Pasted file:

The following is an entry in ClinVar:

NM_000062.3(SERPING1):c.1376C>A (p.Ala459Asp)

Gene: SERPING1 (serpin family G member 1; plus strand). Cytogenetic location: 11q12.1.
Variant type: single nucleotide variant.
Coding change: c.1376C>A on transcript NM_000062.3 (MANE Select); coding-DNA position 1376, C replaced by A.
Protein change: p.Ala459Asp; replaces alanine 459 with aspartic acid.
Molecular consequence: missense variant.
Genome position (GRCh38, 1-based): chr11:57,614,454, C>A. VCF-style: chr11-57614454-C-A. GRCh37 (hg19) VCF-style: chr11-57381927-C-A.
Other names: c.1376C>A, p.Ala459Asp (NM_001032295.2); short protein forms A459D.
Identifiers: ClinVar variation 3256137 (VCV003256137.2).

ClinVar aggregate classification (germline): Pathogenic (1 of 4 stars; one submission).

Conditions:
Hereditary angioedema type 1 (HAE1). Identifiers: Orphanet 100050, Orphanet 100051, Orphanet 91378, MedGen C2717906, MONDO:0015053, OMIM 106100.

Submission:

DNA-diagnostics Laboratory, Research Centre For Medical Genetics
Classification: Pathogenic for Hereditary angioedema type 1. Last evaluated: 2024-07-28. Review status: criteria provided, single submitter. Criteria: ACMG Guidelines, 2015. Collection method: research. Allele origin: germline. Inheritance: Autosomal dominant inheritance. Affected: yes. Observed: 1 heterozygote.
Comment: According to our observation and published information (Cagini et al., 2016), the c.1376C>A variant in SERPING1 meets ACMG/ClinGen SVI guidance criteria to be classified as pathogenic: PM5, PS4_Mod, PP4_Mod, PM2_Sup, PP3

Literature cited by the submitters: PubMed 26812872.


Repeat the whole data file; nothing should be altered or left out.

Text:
The following is an entry in ClinVar:

NM_000062.3(SERPING1):c.1376C>A (p.Ala459Asp)

Gene: SERPING1 (serpin family G member 1; plus strand). Cytogenetic location: 11q12.1.
Variant type: single nucleotide variant.
Coding change: c.1376C>A on transcript NM_000062.3 (MANE Select); coding-DNA position 1376, C replaced by A.
Protein change: p.Ala459Asp; replaces alanine 459 with aspartic acid.
Molecular consequence: missense variant.
Genome position (GRCh38, 1-based): chr11:57,614,454, C>A. VCF-style: chr11-57614454-C-A. GRCh37 (hg19) VCF-style: chr11-57381927-C-A.
Other names: c.1376C>A, p.Ala459Asp (NM_001032295.2); short protein forms A459D.
Identifiers: ClinVar variation 3256137 (VCV003256137.2).

ClinVar aggregate classification (germline): Pathogenic (1 of 4 stars; one submission).

Conditions:
Hereditary angioedema type 1 (HAE1). Identifiers: Orphanet 100050, Orphanet 100051, Orphanet 91378, MedGen C2717906, MONDO:0015053, OMIM 106100.

Submission:

DNA-diagnostics Laboratory, Research Centre For Medical Genetics
Classification: Pathogenic for Hereditary angioedema type 1. Last evaluated: 2024-07-28. Review status: criteria provided, single submitter. Criteria: ACMG Guidelines, 2015. Collection method: research. Allele origin: germline. Inheritance: Autosomal dominant inheritance. Affected: yes. Observed: 1 heterozygote.
Comment: According to our observation and published information (Cagini et al., 2016), the c.1376C>A variant in SERPING1 meets ACMG/ClinGen SVI guidance criteria to be classified as pathogenic: PM5, PS4_Mod, PP4_Mod, PM2_Sup, PP3

Literature cited by the submitters: PubMed 26812872.